Sir Barton: The First Triple Crown Winner

Sir Barton
1919 Triple Crown Winner
Sir Barton was a blaze faced chestnut colt by the
leading sire *Star Shoot, a son of English Triple Crown
winner Isinglass. His dam was the stakes producing mare
Lady Sterling, a seventeen year old daughter of the great
Hanover. He was bred by John E. Madden and Vivian Goach,
and was foaled at Madden’s Hamburg Place in Lexington
during the spring of 1916. The farm was also the
birthplace of Kentucky Derby winners Old Rosebud, Paul
Jones, Zev, and Flying Ebony.
While racing for Madden as a juvenile, Sir Barton was
unplaced in the Tremont, Flash, United States Hotel, and
Sanford Memorial Stakes. Barton had yet to finish in the
money when he was sold privately to Canadian Naval
Commander John Kenneth Levison Ross for the sum of $10,000
during his two-year-old career. Ross had inherited a
reported twelve million dollars from his father, James
Ross, a founder of the Canadian Pacific Railways, and was
putting the money to use by building an already powerful
racing stable. His horses included that season’s top
two-year-old, Billy Kelly, as well as Cudgel, who shared
the handicap championship with W.S. Kilmer’s Sun Briar in
1919, and the champion filly Milkmaid.
Harvey Guy Bedwell, known as “Hard Guy,” trained Sir
Barton and Commander Ross’ other horses. Bedwell had
worked with horses since the age of thirteen, when he had
earned a living as a cowpuncher in his native state of
Oregon. His first experience with racehorses had come on
the western circuits, and when he moved east, Bedwell
became the leading trainer in the country, topping the
earnings list in his first year.
Sir Barton had such soft, shelly hooves that he often
lost shoes during races, even throwing all four shoes in
one event. Piano felt was inserted between his shoe and
hoof in an attempt to reduce the pain caused by hard, fast
racetracks. The constant discomfort may have been part of
the cause of Sir Barton’s unpleasant disposition. The
colt was a grouchy snob, disliking people, horses, and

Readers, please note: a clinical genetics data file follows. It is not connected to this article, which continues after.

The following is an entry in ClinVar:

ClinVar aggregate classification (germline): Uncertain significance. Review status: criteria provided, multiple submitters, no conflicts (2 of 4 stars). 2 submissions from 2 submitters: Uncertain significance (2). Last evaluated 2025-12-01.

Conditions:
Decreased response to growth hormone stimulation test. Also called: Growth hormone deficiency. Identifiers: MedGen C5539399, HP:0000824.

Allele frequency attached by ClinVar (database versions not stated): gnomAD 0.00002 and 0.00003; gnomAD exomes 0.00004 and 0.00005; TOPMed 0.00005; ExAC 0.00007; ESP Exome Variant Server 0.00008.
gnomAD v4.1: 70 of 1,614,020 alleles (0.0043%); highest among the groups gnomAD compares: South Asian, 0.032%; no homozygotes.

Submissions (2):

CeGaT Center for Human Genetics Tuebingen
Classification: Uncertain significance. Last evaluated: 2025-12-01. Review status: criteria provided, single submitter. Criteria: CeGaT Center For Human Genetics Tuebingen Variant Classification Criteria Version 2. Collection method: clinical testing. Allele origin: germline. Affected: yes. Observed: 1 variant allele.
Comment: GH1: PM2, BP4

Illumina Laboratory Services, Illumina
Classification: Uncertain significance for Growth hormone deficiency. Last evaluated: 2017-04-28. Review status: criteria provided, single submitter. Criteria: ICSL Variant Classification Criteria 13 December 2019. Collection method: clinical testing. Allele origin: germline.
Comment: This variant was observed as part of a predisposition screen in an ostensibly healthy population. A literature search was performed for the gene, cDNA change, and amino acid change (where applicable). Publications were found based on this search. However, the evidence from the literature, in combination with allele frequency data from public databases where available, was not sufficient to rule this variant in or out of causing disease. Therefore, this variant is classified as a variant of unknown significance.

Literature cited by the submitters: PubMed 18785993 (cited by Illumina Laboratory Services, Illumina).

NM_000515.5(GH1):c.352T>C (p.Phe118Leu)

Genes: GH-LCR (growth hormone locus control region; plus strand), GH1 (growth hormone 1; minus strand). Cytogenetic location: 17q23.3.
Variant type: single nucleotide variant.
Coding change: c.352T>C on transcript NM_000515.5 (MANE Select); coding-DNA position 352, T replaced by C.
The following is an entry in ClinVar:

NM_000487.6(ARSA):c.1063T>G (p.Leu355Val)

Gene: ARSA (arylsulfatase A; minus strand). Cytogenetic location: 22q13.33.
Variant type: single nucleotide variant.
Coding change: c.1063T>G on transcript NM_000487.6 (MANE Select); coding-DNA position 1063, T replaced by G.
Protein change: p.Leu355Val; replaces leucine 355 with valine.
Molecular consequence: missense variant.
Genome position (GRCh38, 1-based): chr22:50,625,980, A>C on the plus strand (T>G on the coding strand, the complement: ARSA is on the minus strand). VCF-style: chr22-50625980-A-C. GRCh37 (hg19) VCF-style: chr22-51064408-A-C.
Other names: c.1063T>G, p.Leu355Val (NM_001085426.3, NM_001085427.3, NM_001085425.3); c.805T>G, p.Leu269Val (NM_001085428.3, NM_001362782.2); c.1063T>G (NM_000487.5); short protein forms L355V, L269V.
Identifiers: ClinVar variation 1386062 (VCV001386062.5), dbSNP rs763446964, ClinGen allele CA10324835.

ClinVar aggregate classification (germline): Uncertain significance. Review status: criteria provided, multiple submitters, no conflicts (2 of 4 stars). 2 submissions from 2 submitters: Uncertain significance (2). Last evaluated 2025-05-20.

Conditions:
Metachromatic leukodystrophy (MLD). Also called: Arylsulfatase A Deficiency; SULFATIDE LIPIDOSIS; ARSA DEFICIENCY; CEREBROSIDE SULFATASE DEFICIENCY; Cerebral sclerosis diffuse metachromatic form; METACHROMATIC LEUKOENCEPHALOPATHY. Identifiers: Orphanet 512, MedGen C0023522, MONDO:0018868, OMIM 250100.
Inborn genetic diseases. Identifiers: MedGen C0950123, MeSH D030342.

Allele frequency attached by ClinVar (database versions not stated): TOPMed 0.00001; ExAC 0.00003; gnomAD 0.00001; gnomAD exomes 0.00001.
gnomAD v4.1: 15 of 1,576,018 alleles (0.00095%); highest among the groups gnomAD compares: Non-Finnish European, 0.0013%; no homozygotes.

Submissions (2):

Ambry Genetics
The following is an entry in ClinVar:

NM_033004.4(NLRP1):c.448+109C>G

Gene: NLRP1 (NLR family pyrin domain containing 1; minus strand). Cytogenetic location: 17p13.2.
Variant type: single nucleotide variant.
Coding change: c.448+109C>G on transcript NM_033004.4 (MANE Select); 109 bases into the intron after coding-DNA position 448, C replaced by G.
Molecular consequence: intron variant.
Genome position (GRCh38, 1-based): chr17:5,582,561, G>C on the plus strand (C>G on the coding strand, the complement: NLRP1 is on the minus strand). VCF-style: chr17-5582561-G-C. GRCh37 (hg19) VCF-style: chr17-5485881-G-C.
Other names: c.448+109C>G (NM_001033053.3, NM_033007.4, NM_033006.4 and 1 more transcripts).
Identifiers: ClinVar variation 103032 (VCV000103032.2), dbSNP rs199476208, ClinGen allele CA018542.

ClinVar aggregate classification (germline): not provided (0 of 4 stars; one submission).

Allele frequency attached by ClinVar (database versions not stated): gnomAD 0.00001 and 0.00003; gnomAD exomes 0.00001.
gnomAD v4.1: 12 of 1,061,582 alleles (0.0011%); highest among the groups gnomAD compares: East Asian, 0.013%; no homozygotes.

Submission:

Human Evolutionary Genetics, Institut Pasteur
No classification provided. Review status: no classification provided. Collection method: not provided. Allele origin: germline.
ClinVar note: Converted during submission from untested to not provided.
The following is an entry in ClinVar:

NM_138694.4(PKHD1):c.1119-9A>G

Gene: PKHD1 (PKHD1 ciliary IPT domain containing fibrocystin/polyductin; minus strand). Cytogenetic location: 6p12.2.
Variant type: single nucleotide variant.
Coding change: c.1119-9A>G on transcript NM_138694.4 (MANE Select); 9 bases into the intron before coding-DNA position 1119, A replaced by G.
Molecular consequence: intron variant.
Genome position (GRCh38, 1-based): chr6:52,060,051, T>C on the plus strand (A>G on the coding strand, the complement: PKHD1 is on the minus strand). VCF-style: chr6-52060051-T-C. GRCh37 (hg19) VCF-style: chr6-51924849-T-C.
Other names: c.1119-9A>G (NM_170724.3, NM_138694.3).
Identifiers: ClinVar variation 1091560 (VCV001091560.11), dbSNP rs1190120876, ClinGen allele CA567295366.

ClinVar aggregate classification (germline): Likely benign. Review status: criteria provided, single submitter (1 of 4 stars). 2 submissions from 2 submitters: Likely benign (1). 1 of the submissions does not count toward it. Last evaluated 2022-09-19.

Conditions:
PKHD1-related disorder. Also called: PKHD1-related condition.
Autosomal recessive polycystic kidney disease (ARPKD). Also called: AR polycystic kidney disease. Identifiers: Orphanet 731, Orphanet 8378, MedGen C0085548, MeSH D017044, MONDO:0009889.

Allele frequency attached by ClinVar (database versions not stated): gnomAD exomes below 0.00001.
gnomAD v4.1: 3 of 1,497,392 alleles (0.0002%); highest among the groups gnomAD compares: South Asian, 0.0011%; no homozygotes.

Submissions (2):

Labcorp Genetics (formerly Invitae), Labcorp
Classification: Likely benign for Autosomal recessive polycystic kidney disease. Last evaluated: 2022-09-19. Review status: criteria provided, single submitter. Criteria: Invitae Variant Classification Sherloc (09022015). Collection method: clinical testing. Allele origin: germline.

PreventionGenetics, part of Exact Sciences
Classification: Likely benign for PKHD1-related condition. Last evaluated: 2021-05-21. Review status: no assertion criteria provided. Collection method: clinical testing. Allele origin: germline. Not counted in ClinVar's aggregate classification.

other animals with the only possible exception being his
groom, Toots Thompson.
He also detested workouts, only extending himself when
pushed by other horses, and his trainer was forced to use
relays of horses to chase him around the track each
morning. As Guy Bedwell often explained in frustration,
“To get him fit you have to half kill him with work – and
a lot of other horses as well.” J.K.L. Ross’s son may
have summed it up best when he described Sir Barton as “an
irascible, exasperating creature.”
Wearing the colors of J.K.L. Ross, Sir Barton raced
twice more as a two-year-old. With Earl Sande in the
saddle for the first time, he was out of the money behind
Eternal in the Hopeful Stakes, but then turned in a strong
performance in his final race as a juvenile. Sir Barton
surprised many by closing strongly to finish second behind
Dunboyne in the Futurity Stakes.
Sir Barton was still a maiden when he was entered in
the 1919 Kentucky Derby as a rabbit for the favored Billy
Kelly. Commander Ross had bet $50,000 that his colt Billy
Kelly would beat Eternal in the 1919 Kentucky Derby. As
juveniles, the colts had shared championship
status, and
Ross was anxious to prove his horse was best. The plan
was for Sir Barton, ridden by Johnny Loftus, to set an
early pace, tiring out Eternal and Under Fire, so that